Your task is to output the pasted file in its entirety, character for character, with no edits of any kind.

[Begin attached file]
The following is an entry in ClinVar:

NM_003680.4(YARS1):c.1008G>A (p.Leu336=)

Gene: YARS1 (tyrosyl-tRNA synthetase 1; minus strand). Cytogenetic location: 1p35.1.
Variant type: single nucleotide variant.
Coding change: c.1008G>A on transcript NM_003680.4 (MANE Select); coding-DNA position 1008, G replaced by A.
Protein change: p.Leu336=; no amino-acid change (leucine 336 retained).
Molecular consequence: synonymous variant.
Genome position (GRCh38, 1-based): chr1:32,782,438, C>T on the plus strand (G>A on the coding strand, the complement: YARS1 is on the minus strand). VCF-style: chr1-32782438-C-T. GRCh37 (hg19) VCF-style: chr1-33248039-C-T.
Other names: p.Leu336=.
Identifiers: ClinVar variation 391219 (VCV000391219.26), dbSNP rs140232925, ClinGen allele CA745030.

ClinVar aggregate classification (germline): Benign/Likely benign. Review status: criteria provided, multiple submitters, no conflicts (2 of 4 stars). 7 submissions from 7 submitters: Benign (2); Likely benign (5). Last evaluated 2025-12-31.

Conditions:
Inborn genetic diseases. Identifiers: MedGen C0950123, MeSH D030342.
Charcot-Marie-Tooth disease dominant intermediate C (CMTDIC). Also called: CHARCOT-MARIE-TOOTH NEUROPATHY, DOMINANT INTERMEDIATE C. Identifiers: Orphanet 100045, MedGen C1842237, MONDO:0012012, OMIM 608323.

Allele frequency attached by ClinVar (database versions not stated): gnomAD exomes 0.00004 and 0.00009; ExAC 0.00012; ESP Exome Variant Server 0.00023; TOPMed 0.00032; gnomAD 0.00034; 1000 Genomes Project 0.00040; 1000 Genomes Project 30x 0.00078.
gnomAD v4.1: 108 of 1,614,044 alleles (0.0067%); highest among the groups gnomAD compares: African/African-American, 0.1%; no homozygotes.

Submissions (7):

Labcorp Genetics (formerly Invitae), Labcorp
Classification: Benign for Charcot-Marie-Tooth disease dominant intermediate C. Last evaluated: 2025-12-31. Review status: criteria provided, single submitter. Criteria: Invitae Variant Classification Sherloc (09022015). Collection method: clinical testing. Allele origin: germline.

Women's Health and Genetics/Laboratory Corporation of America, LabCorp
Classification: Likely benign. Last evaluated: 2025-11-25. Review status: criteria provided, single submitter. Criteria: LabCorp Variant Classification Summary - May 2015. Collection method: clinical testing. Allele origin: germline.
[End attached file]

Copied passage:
The following is an entry in ClinVar:

NM_003680.4(YARS1):c.1008G>A (p.Leu336=)

Gene: YARS1 (tyrosyl-tRNA synthetase 1; minus strand). Cytogenetic location: 1p35.1.
Variant type: single nucleotide variant.
Coding change: c.1008G>A on transcript NM_003680.4 (MANE Select); coding-DNA position 1008, G replaced by A.
Protein change: p.Leu336=; no amino-acid change (leucine 336 retained).
Molecular consequence: synonymous variant.
Genome position (GRCh38, 1-based): chr1:32,782,438, C>T on the plus strand (G>A on the coding strand, the complement: YARS1 is on the minus strand). VCF-style: chr1-32782438-C-T. GRCh37 (hg19) VCF-style: chr1-33248039-C-T.
Other names: p.Leu336=.
Identifiers: ClinVar variation 391219 (VCV000391219.26), dbSNP rs140232925, ClinGen allele CA745030.

ClinVar aggregate classification (germline): Benign/Likely benign. Review status: criteria provided, multiple submitters, no conflicts (2 of 4 stars). 7 submissions from 7 submitters: Benign (2); Likely benign (5). Last evaluated 2025-12-31.

Conditions:
Inborn genetic diseases. Identifiers: MedGen C0950123, MeSH D030342.
Charcot-Marie-Tooth disease dominant intermediate C (CMTDIC). Also called: CHARCOT-MARIE-TOOTH NEUROPATHY, DOMINANT INTERMEDIATE C. Identifiers: Orphanet 100045, MedGen C1842237, MONDO:0012012, OMIM 608323.

Allele frequency attached by ClinVar (database versions not stated): gnomAD exomes 0.00004 and 0.00009; ExAC 0.00012; ESP Exome Variant Server 0.00023; TOPMed 0.00032; gnomAD 0.00034; 1000 Genomes Project 0.00040; 1000 Genomes Project 30x 0.00078.
gnomAD v4.1: 108 of 1,614,044 alleles (0.0067%); highest among the groups gnomAD compares: African/African-American, 0.1%; no homozygotes.

Submissions (7):

Labcorp Genetics (formerly Invitae), Labcorp
Classification: Benign for Charcot-Marie-Tooth disease dominant intermediate C. Last evaluated: 2025-12-31. Review status: criteria provided, single submitter. Criteria: Invitae Variant Classification Sherloc (09022015). Collection method: clinical testing. Allele origin: germline.

Women's Health and Genetics/Laboratory Corporation of America, LabCorp
Classification: Likely benign. Last evaluated: 2025-11-25. Review status: criteria provided, single submitter. Criteria: LabCorp Variant Classification Summary - May 2015. Collection method: clinical testing. Allele origin: germline.